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Unexpected discontinuities in life-history evolution under size-dependent mortality

, : Unexpected discontinuities in life-history evolution under size-dependent mortality. Proceedings. Biological Sciences 270(1516): 713-721

In many organisms survival depends on body size. We investigate the implications of size-selective mortality on life-history evolution by introducing and analysing a new and particularly flexible life-history model with the following key features: the lengths of growth and reproductive periods in successive reproductive cycles can vary evolutionarily, the model does not constrain evolution to patterns of either determinate or indeterminate growth, and lifetime number and sizes of broods are the outcomes of evolutionarily optimal life-history decisions. We find that small changes in environmental conditions can lead to abrupt transitions in optimal life histories when size-dependent mortality is sufficiently strong. Such discontinuous switching results from antagonistic selection pressures and occurs between strategies of early maturation with short reproductive periods and late maturation with long reproductive cycles. When mortality is size-selective and the size-independent component is not too high, selection favours prolonged juvenile growth, thereby allowing individuals to reach a mortality refuge at large body size before the onset of reproduction. When either component of mortality is then increased, the mortality refuge first becomes unattractive and eventually closes up altogether, resulting in short juvenile growth and frequent reproduction. Our results suggest a new mechanism for the evolution of life-history dimorphisms.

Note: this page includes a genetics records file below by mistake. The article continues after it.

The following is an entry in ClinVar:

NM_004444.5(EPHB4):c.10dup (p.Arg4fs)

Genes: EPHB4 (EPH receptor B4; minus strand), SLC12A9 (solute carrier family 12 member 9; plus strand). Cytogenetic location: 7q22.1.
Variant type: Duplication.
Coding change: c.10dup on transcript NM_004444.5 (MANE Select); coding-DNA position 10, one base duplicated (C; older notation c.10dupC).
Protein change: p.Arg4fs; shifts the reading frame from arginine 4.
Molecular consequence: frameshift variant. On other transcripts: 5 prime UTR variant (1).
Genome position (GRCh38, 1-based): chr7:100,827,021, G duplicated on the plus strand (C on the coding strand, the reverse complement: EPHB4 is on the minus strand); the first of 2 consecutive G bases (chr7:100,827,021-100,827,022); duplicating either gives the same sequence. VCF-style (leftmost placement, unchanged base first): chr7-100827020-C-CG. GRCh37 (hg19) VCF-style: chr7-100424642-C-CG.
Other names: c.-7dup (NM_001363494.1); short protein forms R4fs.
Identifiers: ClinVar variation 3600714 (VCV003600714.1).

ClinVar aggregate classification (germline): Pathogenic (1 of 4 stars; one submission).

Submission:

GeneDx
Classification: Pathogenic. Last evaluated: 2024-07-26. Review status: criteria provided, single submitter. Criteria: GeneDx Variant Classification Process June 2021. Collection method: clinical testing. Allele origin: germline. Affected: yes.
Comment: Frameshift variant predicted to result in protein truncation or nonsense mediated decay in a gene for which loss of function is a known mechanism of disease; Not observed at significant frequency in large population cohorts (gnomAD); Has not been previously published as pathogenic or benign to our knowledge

PMID: 12713745

DOI: 10.1098/rspb.2002.2255

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